This week at art group, Jim showed us a painting he’d done,of a snow covered lane with trees gradually disappearing into thedistance.  “I’m inspired by John AtkinsonGrimshaw, who used to paint Scarborough in a similar style”, he said.  Atkinson Grimshaw was a Victorian painter whowas well known for his depiction of light and detail.  Very little is known about his life, butseveral of his children went on to become artists.  Having looked at this article on Wikipedia,which tells you more about his work and gives two examples of his work, I haveto say that Jim’s painting was very much in Grimshaw’s style.

Elizabeth was painting some baby turtles she’d seen onholiday.  She told us how small groups ofvisitors were handed tiny, newly hatched turtles to release onto the beach andwatch as they waddled away into the sea to begin their new lives – or morelikely, be eaten by other animals. “Did you race them?” I asked - I would havewanted to bet on whose would be first to the sea.   Apparentlynot.   The turtles swim thousands of miles and onlyone in a thousand would return to the place where they hatched.  It’s a serious business – and according toElizabeth, a stirring sight, reducing some of the holidaymakers to tears, notgambling.
This article gives you more information about baby sea turtles :

The art group are gearing up for Christmas.  We won’t be meeting on Christmas Eve, andwill have our “fuddle” (a local dialect word for party) the weekendbefore.  I am wondering what culinarydelight to rustle up this time.  Pastaand rice dishes haven’t proved popular in the past, so it may have to be the reducedfat exhibition muffins, which were such a hit.  Also, some members like to give others a Christmas card that they havedesigned and produced themselves.   Lastyear, they had to make do with one from Wilkos, but this time, I am in themiddle of designing a small cartoon of our small but fast growing cat.  Perhaps I’ll do some for my son to give hisclassmates too as he quite liked it.  Youcan see it at the top of the page.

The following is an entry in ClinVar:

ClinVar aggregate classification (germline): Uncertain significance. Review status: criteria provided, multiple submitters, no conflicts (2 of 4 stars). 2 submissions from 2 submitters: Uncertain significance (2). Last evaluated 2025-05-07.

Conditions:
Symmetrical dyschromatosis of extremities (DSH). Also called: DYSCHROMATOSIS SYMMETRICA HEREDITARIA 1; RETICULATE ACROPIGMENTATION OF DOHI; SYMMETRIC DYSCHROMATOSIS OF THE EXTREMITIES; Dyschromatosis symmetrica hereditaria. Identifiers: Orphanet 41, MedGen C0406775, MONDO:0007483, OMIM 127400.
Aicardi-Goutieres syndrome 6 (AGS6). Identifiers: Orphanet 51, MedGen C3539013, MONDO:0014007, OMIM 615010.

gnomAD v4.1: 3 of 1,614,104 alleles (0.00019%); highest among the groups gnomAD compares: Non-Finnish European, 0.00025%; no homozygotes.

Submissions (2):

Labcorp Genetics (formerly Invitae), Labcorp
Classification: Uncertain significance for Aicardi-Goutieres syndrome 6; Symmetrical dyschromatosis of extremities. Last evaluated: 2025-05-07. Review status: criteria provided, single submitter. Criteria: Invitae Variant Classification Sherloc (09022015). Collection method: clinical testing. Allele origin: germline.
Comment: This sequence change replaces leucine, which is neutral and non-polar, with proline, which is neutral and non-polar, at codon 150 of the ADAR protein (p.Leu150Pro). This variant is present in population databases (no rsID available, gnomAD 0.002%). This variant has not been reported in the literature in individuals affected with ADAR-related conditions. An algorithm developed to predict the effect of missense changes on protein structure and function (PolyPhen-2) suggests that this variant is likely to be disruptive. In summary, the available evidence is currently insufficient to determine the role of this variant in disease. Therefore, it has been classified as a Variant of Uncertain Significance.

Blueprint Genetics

Just a quick update to announce a craft demonstration evening at Clowne Infant School, Ringer Lane, Clowne, on Tuesday 29th November at 7pm.  Wreath making, soap making and more.  Tickets £3 from the school office, open Mon-Fri, 9am-3pm.


Canadian Rockies and free printable

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I will be adding this to my selling website (link above) this week
Last week, I completed my Canadian Rockies painting and tookit along for the art group members to view and comment on.  As everyone seemed to like it, I am not goingto change it now.